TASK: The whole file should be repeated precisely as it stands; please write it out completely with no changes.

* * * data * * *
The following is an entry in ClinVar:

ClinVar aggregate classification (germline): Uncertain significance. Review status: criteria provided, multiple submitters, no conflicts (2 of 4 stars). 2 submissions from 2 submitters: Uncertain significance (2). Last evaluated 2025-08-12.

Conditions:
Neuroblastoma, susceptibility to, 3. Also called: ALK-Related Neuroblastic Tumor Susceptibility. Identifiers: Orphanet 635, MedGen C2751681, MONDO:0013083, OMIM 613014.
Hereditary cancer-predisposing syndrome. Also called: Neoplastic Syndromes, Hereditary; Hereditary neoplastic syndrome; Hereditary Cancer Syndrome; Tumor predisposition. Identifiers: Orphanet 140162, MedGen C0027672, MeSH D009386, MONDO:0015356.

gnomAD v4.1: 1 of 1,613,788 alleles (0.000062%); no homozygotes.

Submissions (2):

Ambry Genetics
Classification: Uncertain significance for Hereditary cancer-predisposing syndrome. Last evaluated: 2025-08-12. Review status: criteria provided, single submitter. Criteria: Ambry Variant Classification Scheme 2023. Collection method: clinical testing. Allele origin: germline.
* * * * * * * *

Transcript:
The following is an entry in ClinVar:

ClinVar aggregate classification (germline): Uncertain significance. Review status: criteria provided, multiple submitters, no conflicts (2 of 4 stars). 2 submissions from 2 submitters: Uncertain significance (2). Last evaluated 2025-08-12.

Conditions:
Neuroblastoma, susceptibility to, 3. Also called: ALK-Related Neuroblastic Tumor Susceptibility. Identifiers: Orphanet 635, MedGen C2751681, MONDO:0013083, OMIM 613014.
Hereditary cancer-predisposing syndrome. Also called: Neoplastic Syndromes, Hereditary; Hereditary neoplastic syndrome; Hereditary Cancer Syndrome; Tumor predisposition. Identifiers: Orphanet 140162, MedGen C0027672, MeSH D009386, MONDO:0015356.

gnomAD v4.1: 1 of 1,613,788 alleles (0.000062%); no homozygotes.

Submissions (2):

Ambry Genetics
Classification: Uncertain significance for Hereditary cancer-predisposing syndrome. Last evaluated: 2025-08-12. Review status: criteria provided, single submitter. Criteria: Ambry Variant Classification Scheme 2023. Collection method: clinical testing. Allele origin: germline.